Attaining sustainable agriculture requires acknowledging the impact of human behavior. Despite the pivotal role of soils in agriculture, our understanding of the psychological drivers that motivate farmers to adopt soil conservation practices remains limited. Our objective was to explore the influence of soil science knowledge and connection to soil on farmers’ soil conservation behavior. To achieve this goal, we developed scales capable of measuring farmers’ soil knowledge, connection to soil, and soil conservation behavior. Our sample comprised 196 individuals from geographically and culturally distinct regions of Chile (the south, center, and north), highlighting the generalizability of our findings. Our target population consisted of farmers who were responsible for making soil management decisions on their farms. Farmers’ soil conservation behavior was determined by the combination of their connection to soil (r = 0.37, p < 0.001) and their knowledge of soil science (r = 0.37, p < 0.001). The farmers who utilized ecological management practices exhibited better soil conservation behavior, a stronger connection to land, and a greater level of soil science knowledge (ANOVA, p < 0.05). Therefore, both motivational and cognitive factors are crucial in enacting effective soil conservation behavior. Furthermore, female farmers demonstrated a higher level of soil science knowledge, better soil conservation behavior, and stronger connection to soil than their male counterparts. Finally, pursuing professional studies in agriculture and formal education on soil management do not lead to the development of a stronger motivational connection to soil. This is a concerning outcome that calls for improvements in soil science education. Our study represents a significant contribution to the development of a comprehensive theory of soil conservation behavior, emphasizing the need for a holistic approach that acknowledges the multidimensional nature of farmers' motivational connection to soil and their knowledge of soil science.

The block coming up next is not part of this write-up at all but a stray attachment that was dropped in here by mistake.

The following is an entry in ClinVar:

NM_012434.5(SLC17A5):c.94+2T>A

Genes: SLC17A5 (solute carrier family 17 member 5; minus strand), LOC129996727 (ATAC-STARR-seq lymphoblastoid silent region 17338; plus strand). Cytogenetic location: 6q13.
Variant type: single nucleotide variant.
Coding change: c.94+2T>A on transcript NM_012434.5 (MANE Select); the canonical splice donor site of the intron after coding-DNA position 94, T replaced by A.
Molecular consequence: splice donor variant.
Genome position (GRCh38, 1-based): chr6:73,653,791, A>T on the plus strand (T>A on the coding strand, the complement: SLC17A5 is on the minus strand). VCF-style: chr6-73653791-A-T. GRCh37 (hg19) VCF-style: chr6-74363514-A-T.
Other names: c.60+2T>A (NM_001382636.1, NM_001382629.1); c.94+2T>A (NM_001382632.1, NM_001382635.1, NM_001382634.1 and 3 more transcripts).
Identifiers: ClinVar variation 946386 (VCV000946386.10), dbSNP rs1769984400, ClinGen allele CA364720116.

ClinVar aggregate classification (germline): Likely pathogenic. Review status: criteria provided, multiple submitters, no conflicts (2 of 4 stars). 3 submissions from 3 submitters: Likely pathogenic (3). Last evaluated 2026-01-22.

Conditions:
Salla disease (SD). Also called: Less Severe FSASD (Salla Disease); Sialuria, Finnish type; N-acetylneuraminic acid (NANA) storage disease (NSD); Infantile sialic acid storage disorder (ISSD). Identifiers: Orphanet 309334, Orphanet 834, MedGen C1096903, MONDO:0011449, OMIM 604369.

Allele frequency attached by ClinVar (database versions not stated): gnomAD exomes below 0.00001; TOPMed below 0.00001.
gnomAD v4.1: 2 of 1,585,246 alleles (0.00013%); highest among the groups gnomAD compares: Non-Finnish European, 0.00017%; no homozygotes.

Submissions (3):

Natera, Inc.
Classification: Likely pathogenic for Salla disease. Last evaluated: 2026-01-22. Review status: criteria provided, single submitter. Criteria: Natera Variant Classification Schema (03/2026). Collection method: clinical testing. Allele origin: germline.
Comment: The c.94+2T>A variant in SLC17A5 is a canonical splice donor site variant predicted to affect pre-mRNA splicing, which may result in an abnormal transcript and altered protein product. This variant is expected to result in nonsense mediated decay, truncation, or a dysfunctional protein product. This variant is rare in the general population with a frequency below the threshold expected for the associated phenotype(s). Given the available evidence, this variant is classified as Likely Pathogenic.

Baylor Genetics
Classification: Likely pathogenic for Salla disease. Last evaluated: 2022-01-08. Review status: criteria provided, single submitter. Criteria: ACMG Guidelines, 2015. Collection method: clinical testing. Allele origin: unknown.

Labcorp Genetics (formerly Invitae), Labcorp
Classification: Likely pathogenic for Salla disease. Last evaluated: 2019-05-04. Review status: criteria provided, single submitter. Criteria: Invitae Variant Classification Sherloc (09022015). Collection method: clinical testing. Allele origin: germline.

- Land degradation